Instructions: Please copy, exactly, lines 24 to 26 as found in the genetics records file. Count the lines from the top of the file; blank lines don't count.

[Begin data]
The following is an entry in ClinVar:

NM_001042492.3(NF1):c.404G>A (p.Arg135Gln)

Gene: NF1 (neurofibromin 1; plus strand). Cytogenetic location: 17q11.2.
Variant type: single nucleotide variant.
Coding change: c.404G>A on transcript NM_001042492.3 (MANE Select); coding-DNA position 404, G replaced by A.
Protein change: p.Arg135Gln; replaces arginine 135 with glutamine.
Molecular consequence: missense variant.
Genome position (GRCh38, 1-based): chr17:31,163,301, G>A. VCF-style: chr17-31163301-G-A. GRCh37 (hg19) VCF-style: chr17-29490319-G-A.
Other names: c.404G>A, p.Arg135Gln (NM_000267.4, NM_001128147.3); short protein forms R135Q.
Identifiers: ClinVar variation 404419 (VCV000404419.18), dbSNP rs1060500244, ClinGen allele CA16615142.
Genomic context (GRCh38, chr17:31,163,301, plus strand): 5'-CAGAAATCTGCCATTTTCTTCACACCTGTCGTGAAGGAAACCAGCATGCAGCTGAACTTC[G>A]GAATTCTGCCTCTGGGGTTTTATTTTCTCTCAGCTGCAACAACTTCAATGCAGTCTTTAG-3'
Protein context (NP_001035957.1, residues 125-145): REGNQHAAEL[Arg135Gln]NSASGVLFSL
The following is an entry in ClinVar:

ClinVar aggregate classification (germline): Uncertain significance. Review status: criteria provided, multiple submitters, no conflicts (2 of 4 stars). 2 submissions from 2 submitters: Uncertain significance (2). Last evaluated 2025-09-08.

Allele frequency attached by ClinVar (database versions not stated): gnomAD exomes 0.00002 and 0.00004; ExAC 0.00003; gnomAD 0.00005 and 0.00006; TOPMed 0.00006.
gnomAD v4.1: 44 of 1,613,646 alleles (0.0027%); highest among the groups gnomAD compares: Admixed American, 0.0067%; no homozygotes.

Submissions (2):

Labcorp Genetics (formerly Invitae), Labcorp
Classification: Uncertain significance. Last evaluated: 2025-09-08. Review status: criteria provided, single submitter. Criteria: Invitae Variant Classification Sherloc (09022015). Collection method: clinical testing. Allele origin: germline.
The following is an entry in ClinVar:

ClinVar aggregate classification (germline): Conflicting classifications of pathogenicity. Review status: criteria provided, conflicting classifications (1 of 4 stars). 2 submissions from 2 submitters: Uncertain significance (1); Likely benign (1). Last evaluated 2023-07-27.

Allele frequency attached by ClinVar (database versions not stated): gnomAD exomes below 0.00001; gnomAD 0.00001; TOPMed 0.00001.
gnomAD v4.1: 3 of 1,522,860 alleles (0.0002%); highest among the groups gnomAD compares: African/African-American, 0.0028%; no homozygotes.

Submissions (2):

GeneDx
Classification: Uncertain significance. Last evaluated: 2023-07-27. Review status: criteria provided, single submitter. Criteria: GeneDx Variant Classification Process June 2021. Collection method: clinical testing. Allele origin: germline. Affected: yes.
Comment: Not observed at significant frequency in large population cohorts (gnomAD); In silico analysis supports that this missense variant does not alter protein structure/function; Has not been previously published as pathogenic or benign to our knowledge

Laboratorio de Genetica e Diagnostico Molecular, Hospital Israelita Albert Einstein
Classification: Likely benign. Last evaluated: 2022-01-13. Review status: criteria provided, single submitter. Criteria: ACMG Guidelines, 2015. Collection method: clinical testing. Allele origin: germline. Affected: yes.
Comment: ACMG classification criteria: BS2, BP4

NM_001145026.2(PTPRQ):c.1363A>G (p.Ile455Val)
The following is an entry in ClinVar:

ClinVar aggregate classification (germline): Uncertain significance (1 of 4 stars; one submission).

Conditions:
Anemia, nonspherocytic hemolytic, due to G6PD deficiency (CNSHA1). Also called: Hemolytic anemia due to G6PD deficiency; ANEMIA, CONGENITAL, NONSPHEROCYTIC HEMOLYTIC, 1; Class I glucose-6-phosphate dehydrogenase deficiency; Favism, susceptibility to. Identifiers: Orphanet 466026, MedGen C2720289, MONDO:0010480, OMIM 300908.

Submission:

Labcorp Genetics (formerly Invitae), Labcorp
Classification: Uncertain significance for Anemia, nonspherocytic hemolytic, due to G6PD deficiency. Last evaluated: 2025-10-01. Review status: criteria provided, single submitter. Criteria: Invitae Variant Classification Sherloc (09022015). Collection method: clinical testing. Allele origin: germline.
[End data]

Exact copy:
Submissions (2):

GeneDx
Classification: Uncertain significance. Last evaluated: 2023-07-27. Review status: criteria provided, single submitter. Criteria: GeneDx Variant Classification Process June 2021. Collection method: clinical testing. Allele origin: germline. Affected: yes.